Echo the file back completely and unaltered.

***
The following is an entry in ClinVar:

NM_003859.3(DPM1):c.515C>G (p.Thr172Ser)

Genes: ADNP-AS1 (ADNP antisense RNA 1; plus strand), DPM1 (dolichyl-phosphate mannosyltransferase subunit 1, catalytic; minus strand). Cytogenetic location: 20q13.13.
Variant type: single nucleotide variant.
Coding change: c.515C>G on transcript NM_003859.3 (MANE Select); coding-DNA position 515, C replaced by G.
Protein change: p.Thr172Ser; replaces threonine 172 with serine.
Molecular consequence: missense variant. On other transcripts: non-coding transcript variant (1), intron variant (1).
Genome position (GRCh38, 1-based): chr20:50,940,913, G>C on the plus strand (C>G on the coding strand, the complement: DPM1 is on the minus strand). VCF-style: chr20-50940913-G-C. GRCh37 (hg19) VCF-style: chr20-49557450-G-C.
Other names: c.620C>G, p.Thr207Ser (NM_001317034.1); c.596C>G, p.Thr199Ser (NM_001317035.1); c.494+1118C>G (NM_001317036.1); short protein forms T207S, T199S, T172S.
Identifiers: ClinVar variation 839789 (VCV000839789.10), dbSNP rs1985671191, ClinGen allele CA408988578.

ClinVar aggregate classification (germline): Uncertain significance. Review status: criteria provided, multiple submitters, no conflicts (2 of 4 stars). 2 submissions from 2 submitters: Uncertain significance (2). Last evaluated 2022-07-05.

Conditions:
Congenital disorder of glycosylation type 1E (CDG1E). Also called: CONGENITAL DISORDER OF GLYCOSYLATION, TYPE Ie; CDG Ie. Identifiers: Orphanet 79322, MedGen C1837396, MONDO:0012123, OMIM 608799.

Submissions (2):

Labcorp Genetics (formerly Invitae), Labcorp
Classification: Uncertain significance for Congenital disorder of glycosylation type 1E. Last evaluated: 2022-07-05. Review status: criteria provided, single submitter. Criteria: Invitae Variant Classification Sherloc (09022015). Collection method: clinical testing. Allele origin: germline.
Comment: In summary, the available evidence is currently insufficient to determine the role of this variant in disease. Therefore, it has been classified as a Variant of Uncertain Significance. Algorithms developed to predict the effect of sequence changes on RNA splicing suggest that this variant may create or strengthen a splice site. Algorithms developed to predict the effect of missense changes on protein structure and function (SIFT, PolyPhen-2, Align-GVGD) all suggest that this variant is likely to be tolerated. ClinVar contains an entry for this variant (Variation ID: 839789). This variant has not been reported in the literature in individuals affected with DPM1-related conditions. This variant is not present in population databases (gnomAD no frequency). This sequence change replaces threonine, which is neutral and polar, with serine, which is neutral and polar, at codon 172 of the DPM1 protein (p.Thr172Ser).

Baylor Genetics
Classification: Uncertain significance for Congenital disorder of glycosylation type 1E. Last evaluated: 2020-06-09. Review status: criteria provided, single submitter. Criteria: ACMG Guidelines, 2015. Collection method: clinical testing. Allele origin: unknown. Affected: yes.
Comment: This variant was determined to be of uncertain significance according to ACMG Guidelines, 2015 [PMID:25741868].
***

The following is an entry in ClinVar:

NM_003859.3(DPM1):c.515C>G (p.Thr172Ser)

Genes: ADNP-AS1 (ADNP antisense RNA 1; plus strand), DPM1 (dolichyl-phosphate mannosyltransferase subunit 1, catalytic; minus strand). Cytogenetic location: 20q13.13.
Variant type: single nucleotide variant.
Coding change: c.515C>G on transcript NM_003859.3 (MANE Select); coding-DNA position 515, C replaced by G.
Protein change: p.Thr172Ser; replaces threonine 172 with serine.
Molecular consequence: missense variant. On other transcripts: non-coding transcript variant (1), intron variant (1).
Genome position (GRCh38, 1-based): chr20:50,940,913, G>C on the plus strand (C>G on the coding strand, the complement: DPM1 is on the minus strand). VCF-style: chr20-50940913-G-C. GRCh37 (hg19) VCF-style: chr20-49557450-G-C.
Other names: c.620C>G, p.Thr207Ser (NM_001317034.1); c.596C>G, p.Thr199Ser (NM_001317035.1); c.494+1118C>G (NM_001317036.1); short protein forms T207S, T199S, T172S.
Identifiers: ClinVar variation 839789 (VCV000839789.10), dbSNP rs1985671191, ClinGen allele CA408988578.

ClinVar aggregate classification (germline): Uncertain significance. Review status: criteria provided, multiple submitters, no conflicts (2 of 4 stars). 2 submissions from 2 submitters: Uncertain significance (2). Last evaluated 2022-07-05.

Conditions:
Congenital disorder of glycosylation type 1E (CDG1E). Also called: CONGENITAL DISORDER OF GLYCOSYLATION, TYPE Ie; CDG Ie. Identifiers: Orphanet 79322, MedGen C1837396, MONDO:0012123, OMIM 608799.

Submissions (2):

Labcorp Genetics (formerly Invitae), Labcorp
Classification: Uncertain significance for Congenital disorder of glycosylation type 1E. Last evaluated: 2022-07-05. Review status: criteria provided, single submitter. Criteria: Invitae Variant Classification Sherloc (09022015). Collection method: clinical testing. Allele origin: germline.
Comment: In summary, the available evidence is currently insufficient to determine the role of this variant in disease. Therefore, it has been classified as a Variant of Uncertain Significance. Algorithms developed to predict the effect of sequence changes on RNA splicing suggest that this variant may create or strengthen a splice site. Algorithms developed to predict the effect of missense changes on protein structure and function (SIFT, PolyPhen-2, Align-GVGD) all suggest that this variant is likely to be tolerated. ClinVar contains an entry for this variant (Variation ID: 839789). This variant has not been reported in the literature in individuals affected with DPM1-related conditions. This variant is not present in population databases (gnomAD no frequency). This sequence change replaces threonine, which is neutral and polar, with serine, which is neutral and polar, at codon 172 of the DPM1 protein (p.Thr172Ser).

Baylor Genetics
Classification: Uncertain significance for Congenital disorder of glycosylation type 1E. Last evaluated: 2020-06-09. Review status: criteria provided, single submitter. Criteria: ACMG Guidelines, 2015. Collection method: clinical testing. Allele origin: unknown. Affected: yes.
Comment: This variant was determined to be of uncertain significance according to ACMG Guidelines, 2015 [PMID:25741868].